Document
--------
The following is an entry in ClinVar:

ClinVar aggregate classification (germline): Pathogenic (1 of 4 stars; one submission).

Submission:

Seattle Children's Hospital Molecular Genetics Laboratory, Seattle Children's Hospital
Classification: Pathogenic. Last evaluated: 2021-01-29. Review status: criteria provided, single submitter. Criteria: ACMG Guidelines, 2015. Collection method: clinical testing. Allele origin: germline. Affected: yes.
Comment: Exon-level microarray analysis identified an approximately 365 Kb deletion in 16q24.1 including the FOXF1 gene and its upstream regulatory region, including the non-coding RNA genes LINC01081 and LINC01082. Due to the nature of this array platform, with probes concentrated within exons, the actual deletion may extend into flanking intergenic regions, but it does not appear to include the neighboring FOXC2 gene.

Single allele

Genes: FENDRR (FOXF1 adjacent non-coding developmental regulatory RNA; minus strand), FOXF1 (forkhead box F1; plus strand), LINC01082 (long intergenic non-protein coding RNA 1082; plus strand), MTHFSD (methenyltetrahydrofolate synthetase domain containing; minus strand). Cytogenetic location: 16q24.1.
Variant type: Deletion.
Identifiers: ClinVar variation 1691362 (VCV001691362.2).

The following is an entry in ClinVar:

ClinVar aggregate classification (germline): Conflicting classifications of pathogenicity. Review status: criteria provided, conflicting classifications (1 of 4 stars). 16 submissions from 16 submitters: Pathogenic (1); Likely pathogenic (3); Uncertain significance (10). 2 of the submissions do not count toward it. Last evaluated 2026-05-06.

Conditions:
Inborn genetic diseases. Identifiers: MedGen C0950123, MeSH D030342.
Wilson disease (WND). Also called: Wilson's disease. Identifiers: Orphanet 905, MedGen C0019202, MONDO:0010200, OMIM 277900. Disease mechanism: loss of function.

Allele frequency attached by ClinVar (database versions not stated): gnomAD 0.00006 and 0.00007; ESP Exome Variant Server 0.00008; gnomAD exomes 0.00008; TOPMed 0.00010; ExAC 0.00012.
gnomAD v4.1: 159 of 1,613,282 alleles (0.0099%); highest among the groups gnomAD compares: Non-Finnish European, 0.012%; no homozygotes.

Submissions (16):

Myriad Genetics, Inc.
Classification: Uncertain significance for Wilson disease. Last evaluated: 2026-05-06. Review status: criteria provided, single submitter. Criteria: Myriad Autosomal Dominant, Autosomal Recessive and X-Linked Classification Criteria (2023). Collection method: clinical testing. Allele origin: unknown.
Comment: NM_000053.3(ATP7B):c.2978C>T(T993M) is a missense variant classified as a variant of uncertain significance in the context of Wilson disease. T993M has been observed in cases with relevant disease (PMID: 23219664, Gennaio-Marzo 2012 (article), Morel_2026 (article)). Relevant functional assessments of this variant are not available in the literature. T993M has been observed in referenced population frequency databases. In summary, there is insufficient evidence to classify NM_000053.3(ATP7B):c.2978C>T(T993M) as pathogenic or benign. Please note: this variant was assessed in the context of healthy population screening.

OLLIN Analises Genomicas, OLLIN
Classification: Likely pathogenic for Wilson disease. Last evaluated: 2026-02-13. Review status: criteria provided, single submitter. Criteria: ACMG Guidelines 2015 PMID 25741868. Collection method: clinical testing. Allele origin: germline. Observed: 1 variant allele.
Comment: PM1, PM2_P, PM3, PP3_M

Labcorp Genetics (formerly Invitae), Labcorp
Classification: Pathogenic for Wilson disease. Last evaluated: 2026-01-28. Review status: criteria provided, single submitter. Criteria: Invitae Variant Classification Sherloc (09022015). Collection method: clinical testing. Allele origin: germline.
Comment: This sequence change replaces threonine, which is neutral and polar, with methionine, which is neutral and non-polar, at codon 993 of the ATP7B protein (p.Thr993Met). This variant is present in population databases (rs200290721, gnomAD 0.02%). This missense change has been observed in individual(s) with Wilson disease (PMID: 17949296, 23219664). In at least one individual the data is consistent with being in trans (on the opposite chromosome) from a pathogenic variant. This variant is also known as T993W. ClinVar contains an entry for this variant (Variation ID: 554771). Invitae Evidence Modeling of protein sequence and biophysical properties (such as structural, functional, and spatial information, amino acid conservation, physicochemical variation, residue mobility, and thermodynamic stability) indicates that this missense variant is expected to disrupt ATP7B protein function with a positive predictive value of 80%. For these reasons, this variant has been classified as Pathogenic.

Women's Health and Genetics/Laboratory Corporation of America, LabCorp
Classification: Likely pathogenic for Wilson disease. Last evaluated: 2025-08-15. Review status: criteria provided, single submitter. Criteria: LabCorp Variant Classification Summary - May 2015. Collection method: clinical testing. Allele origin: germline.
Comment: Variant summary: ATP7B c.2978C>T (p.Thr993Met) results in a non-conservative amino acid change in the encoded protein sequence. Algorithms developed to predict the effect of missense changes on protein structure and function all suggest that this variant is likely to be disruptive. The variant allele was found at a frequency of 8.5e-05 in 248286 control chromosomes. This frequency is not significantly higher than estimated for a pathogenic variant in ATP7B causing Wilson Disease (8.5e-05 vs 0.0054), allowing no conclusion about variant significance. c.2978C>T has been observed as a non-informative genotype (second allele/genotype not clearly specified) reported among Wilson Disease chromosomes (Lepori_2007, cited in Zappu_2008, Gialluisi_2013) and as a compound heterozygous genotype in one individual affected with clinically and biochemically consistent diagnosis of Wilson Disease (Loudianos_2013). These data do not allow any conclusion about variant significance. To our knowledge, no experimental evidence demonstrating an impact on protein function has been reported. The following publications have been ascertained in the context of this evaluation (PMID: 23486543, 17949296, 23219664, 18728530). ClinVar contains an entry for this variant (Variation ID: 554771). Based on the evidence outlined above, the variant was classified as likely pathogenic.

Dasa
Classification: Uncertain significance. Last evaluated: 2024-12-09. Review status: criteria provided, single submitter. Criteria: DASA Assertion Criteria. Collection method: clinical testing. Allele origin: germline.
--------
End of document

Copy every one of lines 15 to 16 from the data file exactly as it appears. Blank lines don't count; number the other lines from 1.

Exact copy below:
Wilson disease (WND). Also called: Wilson's disease. Identifiers: Orphanet 905, MedGen C0019202, MONDO:0010200, OMIM 277900. Disease mechanism: loss of function.

Allele frequency attached by ClinVar (database versions not stated): gnomAD 0.00006 and 0.00007; ESP Exome Variant Server 0.00008; gnomAD exomes 0.00008; TOPMed 0.00010; ExAC 0.00012.